About Us Contact Us Privacy Policy
© GOOD Worldwide Inc. All Rights Reserved.

The Great Barrier Reef Is Being Bleached To Death

A new aerial survey shows the Seventh Wonder of the World is in peril

A demonstration of coral bleaching. Photo courtesy of Popular Science

An expansive aerial survey of the Australian coastline has just revealed that 93 percent of the Great Barrier Reef is suffering from bleaching—a severe environmental catastrophe tantamount to mass coral death—and the scientists who worked on the research are not hiding their dismay.

The survey was conducted by the ARC Center of Excellence for Coral Reef Studies, and the director of the center, professor Terry Hughes, posted a heartbreaking tweet about the findings that ended with, “And then we wept,” and that comes in addition to terrifying remarks he made in a press release about the survey results, “We’ve never seen anything like this scale of bleaching before. In the northern Great Barrier Reef, it’s like 10 cyclones have come ashore all at once.”

Alongside Hughes, dozens more scientists signed a full page ad that appeared in Queensland, Australia’s biggest paper, the Courier Mail, with screaming display text that read, “CLIMATE CHANGE IS DESTROYING OUR REEFS.” And the tone of the rest of the ad is just as dire, saying “As you read this, a catastrophe is unfolding. The reef is currently experiencing the worst mass coral bleaching event in its history,” adding that, “Vast swathes of once-colorful reef are now deathly white.”

The public service announcement was as much for the media as it was for citizens, as the scientific community wanted to pull attention to an issue that’s been largely ignored by the major paper. “In fact there was a front-page story that said the coral bleaching event had been wildly exaggerated,” Ove Hoegh-Guldberg, director of the Global Change Institute at the University of Queensland, told the Guardian.

Coral bleaching occurs when water temperatures spike higher than normal for an extended period of time. There have been three global bleaching crises ever—they’ve all occurred since 1998. Global warming is being pegged as the culprit here, compounded by El Niño and UV radiation from the sun. Within the text of the ad, the use of coal, oil and gas are all credited with damaging the reef thanks to their role in creating greenhouse gasses, and the scientists are beseeching the acceleration green energy programs.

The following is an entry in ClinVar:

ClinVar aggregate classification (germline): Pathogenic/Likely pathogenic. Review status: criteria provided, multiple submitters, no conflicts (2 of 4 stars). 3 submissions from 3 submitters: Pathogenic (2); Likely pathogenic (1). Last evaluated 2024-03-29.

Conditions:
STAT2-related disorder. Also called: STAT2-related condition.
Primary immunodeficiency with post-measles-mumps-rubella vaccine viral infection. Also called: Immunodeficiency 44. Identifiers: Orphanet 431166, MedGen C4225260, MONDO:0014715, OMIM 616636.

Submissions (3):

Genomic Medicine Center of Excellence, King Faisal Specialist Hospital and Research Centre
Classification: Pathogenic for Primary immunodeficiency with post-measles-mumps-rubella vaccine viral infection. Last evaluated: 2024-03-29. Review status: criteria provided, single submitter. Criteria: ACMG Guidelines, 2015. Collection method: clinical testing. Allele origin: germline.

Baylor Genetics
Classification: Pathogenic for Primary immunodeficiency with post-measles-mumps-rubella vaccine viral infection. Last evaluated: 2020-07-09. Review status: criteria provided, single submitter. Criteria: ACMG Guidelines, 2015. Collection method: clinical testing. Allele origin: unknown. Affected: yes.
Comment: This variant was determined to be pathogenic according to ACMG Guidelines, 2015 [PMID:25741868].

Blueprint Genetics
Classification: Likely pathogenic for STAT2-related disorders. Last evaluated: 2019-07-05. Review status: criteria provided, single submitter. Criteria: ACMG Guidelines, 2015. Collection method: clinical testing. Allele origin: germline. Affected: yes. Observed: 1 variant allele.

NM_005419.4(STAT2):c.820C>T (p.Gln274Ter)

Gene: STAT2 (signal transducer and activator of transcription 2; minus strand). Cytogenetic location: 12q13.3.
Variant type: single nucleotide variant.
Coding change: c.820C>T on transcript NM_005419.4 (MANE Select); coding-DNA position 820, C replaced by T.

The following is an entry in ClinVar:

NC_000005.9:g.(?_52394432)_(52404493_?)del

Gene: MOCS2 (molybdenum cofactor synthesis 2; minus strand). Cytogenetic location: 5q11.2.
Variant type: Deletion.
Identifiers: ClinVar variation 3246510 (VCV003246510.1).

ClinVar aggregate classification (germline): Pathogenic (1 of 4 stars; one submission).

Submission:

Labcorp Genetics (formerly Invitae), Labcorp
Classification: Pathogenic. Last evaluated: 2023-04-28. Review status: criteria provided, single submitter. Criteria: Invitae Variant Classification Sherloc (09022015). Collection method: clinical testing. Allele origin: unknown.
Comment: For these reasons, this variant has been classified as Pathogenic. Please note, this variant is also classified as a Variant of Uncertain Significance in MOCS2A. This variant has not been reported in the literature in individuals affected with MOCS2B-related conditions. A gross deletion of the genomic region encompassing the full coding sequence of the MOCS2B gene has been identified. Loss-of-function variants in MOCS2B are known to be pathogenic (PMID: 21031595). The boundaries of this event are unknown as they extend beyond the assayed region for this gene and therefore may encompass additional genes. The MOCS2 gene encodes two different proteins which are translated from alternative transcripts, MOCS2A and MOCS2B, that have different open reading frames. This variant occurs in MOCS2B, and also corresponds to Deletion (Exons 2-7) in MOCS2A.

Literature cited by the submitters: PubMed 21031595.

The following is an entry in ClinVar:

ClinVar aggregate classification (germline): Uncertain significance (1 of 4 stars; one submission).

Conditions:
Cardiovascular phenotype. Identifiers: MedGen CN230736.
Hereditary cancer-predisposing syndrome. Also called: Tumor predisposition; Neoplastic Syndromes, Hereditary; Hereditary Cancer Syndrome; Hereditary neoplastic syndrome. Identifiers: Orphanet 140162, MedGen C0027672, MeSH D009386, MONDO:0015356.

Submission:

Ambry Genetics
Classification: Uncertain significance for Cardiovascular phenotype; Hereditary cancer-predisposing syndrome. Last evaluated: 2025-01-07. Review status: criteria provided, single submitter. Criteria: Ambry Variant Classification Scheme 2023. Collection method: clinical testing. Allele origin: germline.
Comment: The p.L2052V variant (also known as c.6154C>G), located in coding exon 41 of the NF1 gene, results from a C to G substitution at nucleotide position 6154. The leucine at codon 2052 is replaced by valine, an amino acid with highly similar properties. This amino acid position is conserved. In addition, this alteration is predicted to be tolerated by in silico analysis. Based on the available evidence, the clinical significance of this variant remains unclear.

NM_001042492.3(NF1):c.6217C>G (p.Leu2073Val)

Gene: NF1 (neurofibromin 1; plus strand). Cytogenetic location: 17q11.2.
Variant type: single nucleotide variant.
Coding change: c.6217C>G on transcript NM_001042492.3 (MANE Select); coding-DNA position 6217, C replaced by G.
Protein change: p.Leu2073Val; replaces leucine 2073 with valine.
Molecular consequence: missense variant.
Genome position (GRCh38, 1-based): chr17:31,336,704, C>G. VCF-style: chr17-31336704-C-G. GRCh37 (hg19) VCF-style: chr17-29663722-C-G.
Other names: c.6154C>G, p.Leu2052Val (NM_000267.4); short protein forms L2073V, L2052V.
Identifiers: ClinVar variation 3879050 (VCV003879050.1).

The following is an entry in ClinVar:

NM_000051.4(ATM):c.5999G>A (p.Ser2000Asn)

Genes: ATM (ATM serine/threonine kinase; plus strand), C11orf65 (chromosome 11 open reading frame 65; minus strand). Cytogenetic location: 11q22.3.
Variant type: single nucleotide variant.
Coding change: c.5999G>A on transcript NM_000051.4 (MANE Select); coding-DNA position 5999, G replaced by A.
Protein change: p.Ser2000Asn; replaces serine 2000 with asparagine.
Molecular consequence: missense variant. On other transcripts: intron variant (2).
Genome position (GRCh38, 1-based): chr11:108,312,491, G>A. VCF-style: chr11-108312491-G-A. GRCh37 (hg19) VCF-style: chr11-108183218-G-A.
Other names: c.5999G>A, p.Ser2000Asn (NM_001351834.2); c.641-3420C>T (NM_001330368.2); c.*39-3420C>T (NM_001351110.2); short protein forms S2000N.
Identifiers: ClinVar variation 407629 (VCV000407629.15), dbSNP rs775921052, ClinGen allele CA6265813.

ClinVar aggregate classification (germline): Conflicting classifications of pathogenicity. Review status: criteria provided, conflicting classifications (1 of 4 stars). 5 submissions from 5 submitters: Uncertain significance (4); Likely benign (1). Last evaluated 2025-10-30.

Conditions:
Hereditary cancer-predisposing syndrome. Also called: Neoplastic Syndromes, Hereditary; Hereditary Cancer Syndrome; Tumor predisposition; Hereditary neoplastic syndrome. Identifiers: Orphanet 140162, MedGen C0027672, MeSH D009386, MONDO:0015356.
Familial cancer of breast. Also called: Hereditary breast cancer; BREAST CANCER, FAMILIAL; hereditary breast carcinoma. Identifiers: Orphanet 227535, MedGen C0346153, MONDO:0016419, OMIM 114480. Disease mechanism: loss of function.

The longer the bleaching, the more likely the coral will die. Hughes, who is also a professor at James Cook University specializing in the ecology of reefs, says northern portions of the Great Barrier are already seeing 50 percent mortality, with some portions possibly hitting 90 percent soon. The urgency of the matter is not in question, but the media response is.

But at least the Queensland government is stepping up. Environment minister Steven Miles is calling for an immediate meeting with Australia’s federal environment minister, Greg Hunt, and says that Hunt has, “been downplaying the seriousness of the coral bleaching because he knows the major cause is global warming and we still haven’t seen any meaningful climate change policy from the federal level,” Miles told the Guardian.

Of course, simply getting the word out in Queensland’s newspaper will not be enough to turn the tides. And much like every other climate-related calamity, improving the health of the Great Barrier Reef will require a concerted—and immediate—global effort to stem further damage. The good news is that today in New York City, more than 165 countries are signing the landmark Paris Agreement climate pact, which essentially functions as a global commitment to keeping Earth’s temperature from increasing by more than 2 degrees celsius. Ideally, the pact would result in a raise of less than 1.5 degrees, but the unfortunate truth is that science doesn’t support that aspiration.

But it’s not nothing, and if the Paris Agreement can serve as a starting point for a planet-wide commitment to more responsibly managing Earth’s resoures, then maybe the Great Barrier Reef stands a chance at thriving again.

More Stories on Good